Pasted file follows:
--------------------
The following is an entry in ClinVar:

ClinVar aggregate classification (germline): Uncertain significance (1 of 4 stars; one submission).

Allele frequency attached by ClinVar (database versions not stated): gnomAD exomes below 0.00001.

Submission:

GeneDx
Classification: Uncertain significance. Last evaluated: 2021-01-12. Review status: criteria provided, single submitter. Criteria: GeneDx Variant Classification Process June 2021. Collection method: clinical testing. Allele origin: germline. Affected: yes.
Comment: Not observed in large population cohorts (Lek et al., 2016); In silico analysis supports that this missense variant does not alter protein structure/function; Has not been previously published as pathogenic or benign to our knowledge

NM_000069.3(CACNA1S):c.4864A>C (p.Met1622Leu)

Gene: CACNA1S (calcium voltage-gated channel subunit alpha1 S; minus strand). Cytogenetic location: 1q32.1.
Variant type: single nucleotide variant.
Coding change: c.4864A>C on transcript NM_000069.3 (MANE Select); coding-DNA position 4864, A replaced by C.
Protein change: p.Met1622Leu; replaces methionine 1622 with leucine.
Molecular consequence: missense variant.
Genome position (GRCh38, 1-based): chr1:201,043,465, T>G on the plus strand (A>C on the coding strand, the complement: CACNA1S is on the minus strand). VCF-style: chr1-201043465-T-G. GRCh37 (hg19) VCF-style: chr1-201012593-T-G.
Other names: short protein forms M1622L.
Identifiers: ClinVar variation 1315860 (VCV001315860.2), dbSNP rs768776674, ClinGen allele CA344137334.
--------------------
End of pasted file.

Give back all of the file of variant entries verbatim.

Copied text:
The following is an entry in ClinVar:

ClinVar aggregate classification (germline): Uncertain significance (1 of 4 stars; one submission).

Allele frequency attached by ClinVar (database versions not stated): gnomAD exomes below 0.00001.

Submission:

GeneDx
Classification: Uncertain significance. Last evaluated: 2021-01-12. Review status: criteria provided, single submitter. Criteria: GeneDx Variant Classification Process June 2021. Collection method: clinical testing. Allele origin: germline. Affected: yes.
Comment: Not observed in large population cohorts (Lek et al., 2016); In silico analysis supports that this missense variant does not alter protein structure/function; Has not been previously published as pathogenic or benign to our knowledge

NM_000069.3(CACNA1S):c.4864A>C (p.Met1622Leu)

Gene: CACNA1S (calcium voltage-gated channel subunit alpha1 S; minus strand). Cytogenetic location: 1q32.1.
Variant type: single nucleotide variant.
Coding change: c.4864A>C on transcript NM_000069.3 (MANE Select); coding-DNA position 4864, A replaced by C.
Protein change: p.Met1622Leu; replaces methionine 1622 with leucine.
Molecular consequence: missense variant.
Genome position (GRCh38, 1-based): chr1:201,043,465, T>G on the plus strand (A>C on the coding strand, the complement: CACNA1S is on the minus strand). VCF-style: chr1-201043465-T-G. GRCh37 (hg19) VCF-style: chr1-201012593-T-G.
Other names: short protein forms M1622L.
Identifiers: ClinVar variation 1315860 (VCV001315860.2), dbSNP rs768776674, ClinGen allele CA344137334.